Want to be a Chief Negotiator? 10 Questions to Test Your Readiness

As federal labor relations staffs dwindle, more managers are being called upon to negotiate a labor agreement for an agency. Here are a few suggestions from an experienced federal negotiator you should think about before accepting such an assignment.

More Federal Managers are recruited into serving as Agency bargainers as the numbers of experienced labor relations staff continues to dwindle. The smart recruit would be well advised to carefully consider a few important issues before signing up.

Chief Negotiators are very visible, often get conflicting directions, are frequently tasked to meet rapidly moving goals, are considered as the “Great Satan” by the union as they are likely the seller of unwelcome messages and rarely get the resources necessary to get the job done well.

That said, it’s an interesting, demanding and challenging opportunity to see how decisions are made and how problems are solved at sometimes high levels in an Agency. The job has risks and rewards. It requires substantial efforts to learn issues from many perspectives. Chief negotiators come out of the process having seen how an Agency works at the most fundamental levels. Learning technical legal, financial, administrative, and other subject matter areas is critical to success.

Most important, though, is what you will learn about yourself by serving as an Agency’s point at a bargaining table. Bargaining is mostly about the shaping of expectations whether your counterpart’s on the other side of the table or those of your own leadership. As a result, the process moves at a pace in direct proportion to the difference in expectations between the parties. People may suggest wide ranging bargaining schemes and styles to you and offer learned tomes to be read instructing you on how to achieve success at the table. No two negotiations are ever the same. The issues, the people, the goals, and a lot more change every time union and management bargain whether a contract, a memo of understanding, the impact of a change or anything else in dispute. While reading about bargaining can be helpful, experience is the only effective teacher.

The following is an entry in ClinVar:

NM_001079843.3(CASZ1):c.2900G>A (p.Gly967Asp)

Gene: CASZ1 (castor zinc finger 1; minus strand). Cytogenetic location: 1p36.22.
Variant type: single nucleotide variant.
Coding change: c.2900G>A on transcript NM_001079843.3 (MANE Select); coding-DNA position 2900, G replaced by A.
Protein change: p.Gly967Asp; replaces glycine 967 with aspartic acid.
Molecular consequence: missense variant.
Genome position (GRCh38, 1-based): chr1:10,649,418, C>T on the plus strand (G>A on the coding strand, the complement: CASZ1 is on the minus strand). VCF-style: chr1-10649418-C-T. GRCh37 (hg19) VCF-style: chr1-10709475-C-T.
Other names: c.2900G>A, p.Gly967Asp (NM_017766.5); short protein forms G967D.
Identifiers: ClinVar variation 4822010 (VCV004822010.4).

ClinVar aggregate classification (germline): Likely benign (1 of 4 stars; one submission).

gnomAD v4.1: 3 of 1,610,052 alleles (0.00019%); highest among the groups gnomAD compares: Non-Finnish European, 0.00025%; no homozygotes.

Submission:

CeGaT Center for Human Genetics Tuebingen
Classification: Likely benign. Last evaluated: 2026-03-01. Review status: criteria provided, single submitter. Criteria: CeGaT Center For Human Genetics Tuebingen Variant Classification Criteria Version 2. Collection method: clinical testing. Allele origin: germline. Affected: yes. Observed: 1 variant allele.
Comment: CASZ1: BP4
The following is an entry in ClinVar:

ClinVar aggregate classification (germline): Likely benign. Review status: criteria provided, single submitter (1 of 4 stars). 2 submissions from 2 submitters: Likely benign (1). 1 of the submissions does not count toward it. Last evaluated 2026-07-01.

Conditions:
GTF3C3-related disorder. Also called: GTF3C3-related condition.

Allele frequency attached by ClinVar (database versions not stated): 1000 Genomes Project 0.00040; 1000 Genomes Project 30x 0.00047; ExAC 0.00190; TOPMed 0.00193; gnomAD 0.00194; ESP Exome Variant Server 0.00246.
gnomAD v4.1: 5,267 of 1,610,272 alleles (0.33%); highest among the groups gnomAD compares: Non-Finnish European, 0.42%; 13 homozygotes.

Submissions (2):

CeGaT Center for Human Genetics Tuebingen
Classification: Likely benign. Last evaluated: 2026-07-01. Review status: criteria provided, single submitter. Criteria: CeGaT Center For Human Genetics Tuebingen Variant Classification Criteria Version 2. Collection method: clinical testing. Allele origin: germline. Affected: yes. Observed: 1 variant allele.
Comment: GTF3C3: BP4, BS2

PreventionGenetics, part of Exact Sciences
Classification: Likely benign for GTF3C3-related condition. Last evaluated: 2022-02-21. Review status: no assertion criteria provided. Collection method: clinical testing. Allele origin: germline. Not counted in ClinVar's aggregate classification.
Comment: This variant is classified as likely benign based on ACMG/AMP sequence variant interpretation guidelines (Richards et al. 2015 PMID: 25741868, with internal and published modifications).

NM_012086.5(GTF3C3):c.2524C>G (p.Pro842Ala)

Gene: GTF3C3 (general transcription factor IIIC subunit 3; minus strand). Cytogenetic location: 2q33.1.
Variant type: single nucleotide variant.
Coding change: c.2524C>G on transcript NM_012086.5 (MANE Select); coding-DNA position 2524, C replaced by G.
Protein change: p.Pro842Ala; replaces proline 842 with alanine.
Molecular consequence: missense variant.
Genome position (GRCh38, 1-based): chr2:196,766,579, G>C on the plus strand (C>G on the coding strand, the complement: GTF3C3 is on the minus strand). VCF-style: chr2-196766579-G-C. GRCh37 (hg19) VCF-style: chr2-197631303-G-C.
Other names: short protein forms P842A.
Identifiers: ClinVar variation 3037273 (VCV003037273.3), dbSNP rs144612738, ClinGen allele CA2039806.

Given all of the above, you can often rely on others to give you technical advice, research and tee up issues, and do the background preparation work that gets you ready to bargain. Only you, can decide what you’re going to do and say to move the process forward once you’re in the hot seat. The questions below may help you to determine whether you’re the right person to take the seat in the first place or, if you’re already selected, to consider approaches to the process. The following are in no particular order and don’t necessarily relate to one another in a logical way. But interactions between people are regularly illogical and may proceed in unpredictable ways. Each reflects a skill to be developed or a talent to be enhanced that will serve you well in negotiating.

Can You Spend an Entire Day Asking Questions and Only Asking Questions?

The ability or inability to answer questions will affect expectations over time. The harder the question to answer the lower the expectation of success by the responder becomes. The seller of a concept has to know they must have the answers to convince the customer of its value. Learn to ask hard questions and be persistent about seeking acceptable answers.

How Good are You at Silence?

If the ball is in the other guy’s court, don’t be too quick to get it back. If you’re owed an answer, learn to wait for it. Many people have difficulty dealing with silence and may reveal much in filling what is to them an unacceptable vacuum. Also wait past an answer to see what else may be forthcoming.

Is Patience a Virtue or an Issue for You?

The passage of time also can impact expectations. Waiting for a right moment to press an issue, make an argument, propose a solution or counter an offer is a practiced skill not a gift of birth.

Can You Follow a Plan?

If it’s your plan to relate a group of issues to each other, package a proposal or take a hard line on some issues and a soft response on others, develop a plan and implement it.